VNG & ENG
Electronystagmography (ENG)/Infrared Videonystagmography (VNG)
This is usually the first test your doctor will order for dizziness or loss of balance because it evaluates both the central and peripheral aspects of your overall balance system.
Electronystagmography (ENG) literally means electrical recording of nystagmus - a specific type of eye movement. Videonystagmography (VNG) is a similar test with the added enhancement of video recordings. Testing is performed using electrodes that are placed around your eyes (ENG) or through the use of video goggles placed over your eyes (VNG). Both the ENG and VNG record eye movements that will provide your physician with information about your brain's ability to coordinate balance signals, react to changes in position, and to determine the function of your inner ears.
Our eyes and ears depend on each other for good balance and clear vision. Head movement and other stimulation of the inner ear sends signals to the muscles of the eyes via the nervous system, called the VOR (vestibulo-ocular reflex). The VOR ensures the eye movements necessary to maintain clear vision as the head moves. Throughout a series of tests, the examiner stimulates the inner ears in controlled ways and measures the involuntary eye movements that result
The vestibular evoked myogenic potentials (VEMP) test is used to determine if certain
inner ear structures (the saccule, inferior vestibular nerve, and their central brain
connections) are working normally. The saccule, which is the lower of the two otolithic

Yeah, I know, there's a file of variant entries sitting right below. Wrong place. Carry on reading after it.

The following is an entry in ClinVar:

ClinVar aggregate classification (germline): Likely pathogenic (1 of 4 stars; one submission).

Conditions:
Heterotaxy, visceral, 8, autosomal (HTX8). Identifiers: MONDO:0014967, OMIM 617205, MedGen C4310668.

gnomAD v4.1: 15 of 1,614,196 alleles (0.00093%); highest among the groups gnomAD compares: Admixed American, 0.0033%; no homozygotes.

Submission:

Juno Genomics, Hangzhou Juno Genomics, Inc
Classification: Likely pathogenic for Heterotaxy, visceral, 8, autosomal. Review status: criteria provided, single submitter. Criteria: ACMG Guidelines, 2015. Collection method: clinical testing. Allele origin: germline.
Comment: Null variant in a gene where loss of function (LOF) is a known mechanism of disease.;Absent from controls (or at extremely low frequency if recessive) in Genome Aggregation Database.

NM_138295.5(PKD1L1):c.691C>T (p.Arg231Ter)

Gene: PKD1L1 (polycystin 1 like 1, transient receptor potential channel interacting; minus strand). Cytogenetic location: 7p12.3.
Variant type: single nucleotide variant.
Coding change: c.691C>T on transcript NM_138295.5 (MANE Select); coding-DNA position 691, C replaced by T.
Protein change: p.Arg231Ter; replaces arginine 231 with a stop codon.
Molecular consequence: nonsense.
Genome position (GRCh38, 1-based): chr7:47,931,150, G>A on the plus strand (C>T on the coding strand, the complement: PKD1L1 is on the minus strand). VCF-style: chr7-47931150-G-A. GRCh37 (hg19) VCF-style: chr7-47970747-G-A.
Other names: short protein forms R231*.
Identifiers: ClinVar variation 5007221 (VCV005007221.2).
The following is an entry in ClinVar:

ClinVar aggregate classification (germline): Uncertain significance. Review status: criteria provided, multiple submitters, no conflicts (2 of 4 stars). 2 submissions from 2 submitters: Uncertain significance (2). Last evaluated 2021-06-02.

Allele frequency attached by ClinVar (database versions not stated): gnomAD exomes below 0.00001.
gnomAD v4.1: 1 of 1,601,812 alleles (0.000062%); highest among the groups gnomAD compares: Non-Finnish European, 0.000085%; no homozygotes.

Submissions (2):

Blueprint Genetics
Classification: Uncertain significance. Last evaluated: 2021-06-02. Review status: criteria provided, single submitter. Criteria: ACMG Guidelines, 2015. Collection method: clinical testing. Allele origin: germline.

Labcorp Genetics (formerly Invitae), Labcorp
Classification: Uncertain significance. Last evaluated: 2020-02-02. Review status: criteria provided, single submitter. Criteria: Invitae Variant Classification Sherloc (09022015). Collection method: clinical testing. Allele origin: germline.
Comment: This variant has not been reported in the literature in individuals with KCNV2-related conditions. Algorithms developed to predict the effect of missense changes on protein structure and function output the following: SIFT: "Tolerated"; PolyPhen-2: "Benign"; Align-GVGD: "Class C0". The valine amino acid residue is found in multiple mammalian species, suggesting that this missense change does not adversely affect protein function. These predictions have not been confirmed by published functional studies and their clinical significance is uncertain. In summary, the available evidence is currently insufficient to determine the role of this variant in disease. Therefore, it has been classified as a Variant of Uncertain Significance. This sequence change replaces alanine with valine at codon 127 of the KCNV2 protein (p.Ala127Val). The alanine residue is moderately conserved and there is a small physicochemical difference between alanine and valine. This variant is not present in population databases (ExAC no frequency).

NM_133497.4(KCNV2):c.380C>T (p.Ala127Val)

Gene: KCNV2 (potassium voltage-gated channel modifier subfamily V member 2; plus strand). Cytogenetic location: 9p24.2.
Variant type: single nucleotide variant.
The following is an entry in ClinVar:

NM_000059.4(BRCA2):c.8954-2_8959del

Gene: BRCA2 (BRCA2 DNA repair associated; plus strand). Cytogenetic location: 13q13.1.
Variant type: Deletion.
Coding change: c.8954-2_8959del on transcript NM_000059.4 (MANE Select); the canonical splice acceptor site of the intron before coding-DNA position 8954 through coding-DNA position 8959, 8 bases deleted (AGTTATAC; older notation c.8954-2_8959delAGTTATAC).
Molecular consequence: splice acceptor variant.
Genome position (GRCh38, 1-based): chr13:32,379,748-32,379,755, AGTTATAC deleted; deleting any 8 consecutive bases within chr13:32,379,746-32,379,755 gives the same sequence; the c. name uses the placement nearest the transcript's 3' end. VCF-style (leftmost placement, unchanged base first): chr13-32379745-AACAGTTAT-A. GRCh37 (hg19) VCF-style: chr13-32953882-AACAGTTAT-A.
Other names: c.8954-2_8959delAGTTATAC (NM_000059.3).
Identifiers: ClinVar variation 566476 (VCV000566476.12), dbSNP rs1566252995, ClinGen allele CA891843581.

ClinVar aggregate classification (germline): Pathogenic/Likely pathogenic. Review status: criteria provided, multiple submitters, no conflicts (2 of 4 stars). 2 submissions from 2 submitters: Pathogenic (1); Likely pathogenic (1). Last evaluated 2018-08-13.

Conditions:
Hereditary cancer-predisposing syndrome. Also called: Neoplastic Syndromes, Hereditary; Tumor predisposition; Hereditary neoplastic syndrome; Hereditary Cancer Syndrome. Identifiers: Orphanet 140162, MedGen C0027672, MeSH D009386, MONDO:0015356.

motion sensors of the inner ear, has slight sound sensitivity which can be measured and
recorded when sounds are presented to the ear.
The wrist, neck, and sternum will be scrubbed clean and small electrodes will be taped to
the skin. An earphone will be placed in each ear canal. You will lie down with your head
lifted and turned to the side to elicit the VEMP response.
A computer will record several responses from the ear. The audiologist will find the
softest level that produces a VEMP response and determine the amplitude and latencies
of the response. This test takes approximately one hour.
Electrocochleography is a test that evaluates the cochlea, which is the organ of hearing in the inner ear. ECOG measures electric potentials or signals generated in the inner ear in response to sound. The responses are picked up by electrodes in the ear canals and displayed on a computer screen. The results can be used to further evaluate balance problems.
Auditory Brainstem Response Testing
Auditory brainstem response (ABR) testing may be ordered following a basic hearing test to further evaluate the status of the hearing nerve and brainstem pathways that conduct sound from the inner ear to the brain. In rare cases, the neural pathways may not conduct sound normally. Changes in the function of the neural pathways may occur for many reasons including growths along the nerve, demyelinating disease, stroke, viral infections and many others.
ABR testing is not uncomfortable. During the test, the patient is placed in a comfortable reclining chair and is asked to close their eyes and relax. It is important to relax the muscles in order to obtain accurate recordings. It is preferable to avoid caffeine the day of the test and arrive for testing somewhat tired, if possible. No response is required from the patient. In fact, the patient can sleep during the test session.